Gulp Basics - A Modern Frontend Workflow

Gulp Basics - A Modern Frontend Workflow

November 02, 2019



With front-end tools evolving as rapidly as they do, it can be hard to know how to use things while maintaining compatibility with various browsers. Fortunately, there is a handy JavaScript library called Gulp which can make your life easier when building front-ends with just about any tool you choose.

Today I'll be teaching you some basics of Gulp, what Gulp is used for, and how to use it when setting up a front-end for your project.

What is Gulp?

While Gulp is still a relatively new tool to me, it has been around for several years. Gulp is a build tool that can be used to improve your workflow and increase productivity using automations. For instance, when using sass you have to have some way to compile the code into plain css since browsers don't know how to interpret sass code.

With a few lines of code for configuration, you can run a command in your terminal and have the sass files compiled using Node.js! If you want to support a wide array of browsers, you could also configure Gulp to add browser prefixes to any css code that needs them for maximum browser compatibility.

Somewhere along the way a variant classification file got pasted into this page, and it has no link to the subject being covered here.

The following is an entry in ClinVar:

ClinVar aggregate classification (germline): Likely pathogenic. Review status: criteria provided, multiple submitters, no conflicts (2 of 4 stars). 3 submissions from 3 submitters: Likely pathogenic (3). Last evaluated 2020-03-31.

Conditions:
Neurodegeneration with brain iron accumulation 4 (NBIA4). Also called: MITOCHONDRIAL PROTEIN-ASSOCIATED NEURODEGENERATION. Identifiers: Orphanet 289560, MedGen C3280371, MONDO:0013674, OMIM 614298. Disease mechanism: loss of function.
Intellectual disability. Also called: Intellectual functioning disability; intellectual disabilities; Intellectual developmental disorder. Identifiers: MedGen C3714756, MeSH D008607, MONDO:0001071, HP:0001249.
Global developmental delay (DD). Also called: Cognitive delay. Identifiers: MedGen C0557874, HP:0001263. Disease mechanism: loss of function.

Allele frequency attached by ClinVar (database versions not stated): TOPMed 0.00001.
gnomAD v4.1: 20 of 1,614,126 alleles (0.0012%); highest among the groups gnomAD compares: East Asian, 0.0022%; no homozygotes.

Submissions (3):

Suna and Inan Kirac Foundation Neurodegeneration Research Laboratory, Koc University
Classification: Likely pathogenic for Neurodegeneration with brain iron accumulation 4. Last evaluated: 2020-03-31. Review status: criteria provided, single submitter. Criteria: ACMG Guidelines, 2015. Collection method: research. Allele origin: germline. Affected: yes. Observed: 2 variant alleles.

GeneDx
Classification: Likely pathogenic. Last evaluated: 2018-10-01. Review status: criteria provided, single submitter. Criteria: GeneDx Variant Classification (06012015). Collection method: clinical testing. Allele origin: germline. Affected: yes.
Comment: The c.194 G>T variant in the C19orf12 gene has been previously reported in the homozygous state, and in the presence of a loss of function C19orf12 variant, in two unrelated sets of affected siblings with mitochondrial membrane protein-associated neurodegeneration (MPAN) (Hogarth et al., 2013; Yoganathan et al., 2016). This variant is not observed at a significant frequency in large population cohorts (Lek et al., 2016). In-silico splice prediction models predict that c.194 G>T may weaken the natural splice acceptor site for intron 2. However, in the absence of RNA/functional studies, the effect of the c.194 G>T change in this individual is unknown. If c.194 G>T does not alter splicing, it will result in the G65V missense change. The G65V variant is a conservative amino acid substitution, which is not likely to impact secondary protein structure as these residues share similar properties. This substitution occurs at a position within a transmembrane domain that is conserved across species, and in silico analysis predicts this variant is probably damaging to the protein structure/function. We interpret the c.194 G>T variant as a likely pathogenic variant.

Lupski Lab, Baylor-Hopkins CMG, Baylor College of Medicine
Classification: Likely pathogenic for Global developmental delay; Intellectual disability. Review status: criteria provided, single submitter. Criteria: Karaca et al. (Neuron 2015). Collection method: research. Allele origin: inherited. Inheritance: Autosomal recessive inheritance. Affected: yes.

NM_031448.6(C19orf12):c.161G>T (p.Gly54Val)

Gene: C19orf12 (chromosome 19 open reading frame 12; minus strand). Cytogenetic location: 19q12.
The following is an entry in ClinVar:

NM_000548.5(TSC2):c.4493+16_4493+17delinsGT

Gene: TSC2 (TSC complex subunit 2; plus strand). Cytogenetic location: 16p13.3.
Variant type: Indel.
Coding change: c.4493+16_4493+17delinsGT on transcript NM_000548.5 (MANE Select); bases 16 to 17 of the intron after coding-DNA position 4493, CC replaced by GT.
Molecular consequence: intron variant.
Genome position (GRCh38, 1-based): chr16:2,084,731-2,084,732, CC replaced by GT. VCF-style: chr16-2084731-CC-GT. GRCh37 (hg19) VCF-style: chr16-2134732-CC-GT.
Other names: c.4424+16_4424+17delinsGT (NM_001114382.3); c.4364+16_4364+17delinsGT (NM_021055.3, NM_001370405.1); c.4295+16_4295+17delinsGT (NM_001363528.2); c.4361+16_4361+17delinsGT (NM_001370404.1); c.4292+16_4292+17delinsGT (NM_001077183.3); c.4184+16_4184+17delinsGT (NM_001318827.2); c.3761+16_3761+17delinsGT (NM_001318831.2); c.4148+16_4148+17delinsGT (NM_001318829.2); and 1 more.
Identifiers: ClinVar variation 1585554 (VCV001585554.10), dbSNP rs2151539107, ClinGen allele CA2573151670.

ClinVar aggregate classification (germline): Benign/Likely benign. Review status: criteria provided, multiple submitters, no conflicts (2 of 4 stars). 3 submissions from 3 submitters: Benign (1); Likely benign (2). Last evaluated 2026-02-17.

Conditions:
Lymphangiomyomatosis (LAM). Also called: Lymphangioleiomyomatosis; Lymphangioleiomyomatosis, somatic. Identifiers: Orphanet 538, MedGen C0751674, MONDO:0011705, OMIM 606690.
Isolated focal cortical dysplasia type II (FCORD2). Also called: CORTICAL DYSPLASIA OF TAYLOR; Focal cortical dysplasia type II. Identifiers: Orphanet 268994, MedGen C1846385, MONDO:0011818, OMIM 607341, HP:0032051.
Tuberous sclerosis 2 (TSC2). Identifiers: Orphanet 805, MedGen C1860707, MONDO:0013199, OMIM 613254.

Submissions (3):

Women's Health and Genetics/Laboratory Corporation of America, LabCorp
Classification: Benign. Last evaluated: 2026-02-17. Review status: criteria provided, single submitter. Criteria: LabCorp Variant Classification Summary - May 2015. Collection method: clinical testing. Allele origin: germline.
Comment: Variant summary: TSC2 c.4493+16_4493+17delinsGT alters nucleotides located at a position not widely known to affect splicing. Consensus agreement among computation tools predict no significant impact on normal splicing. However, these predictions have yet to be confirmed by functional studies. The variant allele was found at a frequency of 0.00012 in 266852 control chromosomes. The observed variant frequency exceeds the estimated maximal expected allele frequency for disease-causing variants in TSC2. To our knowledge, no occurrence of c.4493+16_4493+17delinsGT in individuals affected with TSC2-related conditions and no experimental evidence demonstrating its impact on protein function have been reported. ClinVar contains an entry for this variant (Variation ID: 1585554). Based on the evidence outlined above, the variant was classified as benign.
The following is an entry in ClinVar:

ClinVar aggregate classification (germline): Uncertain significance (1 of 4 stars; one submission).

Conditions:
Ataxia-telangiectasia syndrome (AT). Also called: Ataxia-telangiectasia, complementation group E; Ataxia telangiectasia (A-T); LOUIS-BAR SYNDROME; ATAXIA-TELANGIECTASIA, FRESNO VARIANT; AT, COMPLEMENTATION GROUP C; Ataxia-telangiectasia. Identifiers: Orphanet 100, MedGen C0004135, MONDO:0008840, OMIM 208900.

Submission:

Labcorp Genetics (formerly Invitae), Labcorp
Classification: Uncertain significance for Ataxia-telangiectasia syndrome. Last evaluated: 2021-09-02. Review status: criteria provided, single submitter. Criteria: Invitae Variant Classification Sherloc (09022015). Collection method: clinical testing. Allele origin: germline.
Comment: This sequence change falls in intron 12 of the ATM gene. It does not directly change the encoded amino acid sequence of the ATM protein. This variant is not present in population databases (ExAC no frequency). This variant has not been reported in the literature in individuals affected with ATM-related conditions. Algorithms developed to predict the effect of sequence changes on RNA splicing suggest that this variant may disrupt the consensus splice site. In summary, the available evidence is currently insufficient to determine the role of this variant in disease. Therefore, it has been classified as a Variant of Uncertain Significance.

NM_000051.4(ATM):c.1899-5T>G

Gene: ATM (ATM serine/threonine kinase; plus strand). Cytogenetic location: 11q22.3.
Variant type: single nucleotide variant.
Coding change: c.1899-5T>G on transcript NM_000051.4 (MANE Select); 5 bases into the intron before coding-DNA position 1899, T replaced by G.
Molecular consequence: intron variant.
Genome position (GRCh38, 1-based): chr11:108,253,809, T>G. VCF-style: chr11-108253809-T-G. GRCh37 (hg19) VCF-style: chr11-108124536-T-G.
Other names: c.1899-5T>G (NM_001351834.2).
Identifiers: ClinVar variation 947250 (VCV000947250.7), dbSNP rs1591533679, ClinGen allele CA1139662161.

Setting up gulp

To set up a Gulp workflow in your project, there are a few steps involved. The first of which is to install gulp. To do this, I'll be using npm, although you can use Yarn if you'd like. First you should install the Gulp CLI library. To do this, use the following command in your terminal:

Terminal
$ npm install --global gulp-cli

Next, initialize your package.json file:

Terminal
$ npm init -y

Once the project is initialized in the package.json file, you should add the Gulp library. The command below will add Gulp as a dev dependency:

Terminal
$ npm install --save-dev gulp

Now that Gulp is installed globally on your machine, you have a node project created, and you have added Gulp as a dev dependency, it's time to create a configuration file. To do this, create a file called gulpfile.js in the root directory of your project.

Terminal
$ touch gulpfile.js

This file will hold all of the configurations for your project. It begins with imports for whatever plugins you'll be using and then includes "tasks" where you will tell Gulp what to do. Each task is given a unique name and handles a specific function. It should be noted that more advanced projects can have multiple files which hold these tasks and pull them all into the gulpfile.js file. For the purposes of this post, I'll be putting everything into the main file.